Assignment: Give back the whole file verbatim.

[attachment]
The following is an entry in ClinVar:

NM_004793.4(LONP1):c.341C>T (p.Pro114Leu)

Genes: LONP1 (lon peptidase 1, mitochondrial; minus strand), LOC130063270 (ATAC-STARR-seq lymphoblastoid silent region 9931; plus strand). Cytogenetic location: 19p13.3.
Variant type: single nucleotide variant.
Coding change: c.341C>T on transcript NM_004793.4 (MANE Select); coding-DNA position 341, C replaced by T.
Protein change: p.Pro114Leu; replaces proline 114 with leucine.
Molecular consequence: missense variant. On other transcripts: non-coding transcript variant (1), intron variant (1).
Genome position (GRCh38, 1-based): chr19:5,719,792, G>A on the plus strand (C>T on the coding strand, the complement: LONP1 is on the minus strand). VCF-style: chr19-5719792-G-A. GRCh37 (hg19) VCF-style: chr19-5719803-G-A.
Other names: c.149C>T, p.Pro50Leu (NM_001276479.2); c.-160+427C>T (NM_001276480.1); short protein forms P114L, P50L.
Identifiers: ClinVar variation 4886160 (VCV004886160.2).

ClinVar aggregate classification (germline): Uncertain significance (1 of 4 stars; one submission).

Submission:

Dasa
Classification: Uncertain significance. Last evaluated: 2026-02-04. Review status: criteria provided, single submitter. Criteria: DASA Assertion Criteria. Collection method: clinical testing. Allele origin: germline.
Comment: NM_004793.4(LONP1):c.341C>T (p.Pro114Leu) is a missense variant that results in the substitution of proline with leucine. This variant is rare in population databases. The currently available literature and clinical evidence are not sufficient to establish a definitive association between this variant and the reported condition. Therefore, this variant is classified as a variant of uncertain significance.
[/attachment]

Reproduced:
The following is an entry in ClinVar:

NM_004793.4(LONP1):c.341C>T (p.Pro114Leu)

Genes: LONP1 (lon peptidase 1, mitochondrial; minus strand), LOC130063270 (ATAC-STARR-seq lymphoblastoid silent region 9931; plus strand). Cytogenetic location: 19p13.3.
Variant type: single nucleotide variant.
Coding change: c.341C>T on transcript NM_004793.4 (MANE Select); coding-DNA position 341, C replaced by T.
Protein change: p.Pro114Leu; replaces proline 114 with leucine.
Molecular consequence: missense variant. On other transcripts: non-coding transcript variant (1), intron variant (1).
Genome position (GRCh38, 1-based): chr19:5,719,792, G>A on the plus strand (C>T on the coding strand, the complement: LONP1 is on the minus strand). VCF-style: chr19-5719792-G-A. GRCh37 (hg19) VCF-style: chr19-5719803-G-A.
Other names: c.149C>T, p.Pro50Leu (NM_001276479.2); c.-160+427C>T (NM_001276480.1); short protein forms P114L, P50L.
Identifiers: ClinVar variation 4886160 (VCV004886160.2).

ClinVar aggregate classification (germline): Uncertain significance (1 of 4 stars; one submission).

Submission:

Dasa
Classification: Uncertain significance. Last evaluated: 2026-02-04. Review status: criteria provided, single submitter. Criteria: DASA Assertion Criteria. Collection method: clinical testing. Allele origin: germline.
Comment: NM_004793.4(LONP1):c.341C>T (p.Pro114Leu) is a missense variant that results in the substitution of proline with leucine. This variant is rare in population databases. The currently available literature and clinical evidence are not sufficient to establish a definitive association between this variant and the reported condition. Therefore, this variant is classified as a variant of uncertain significance.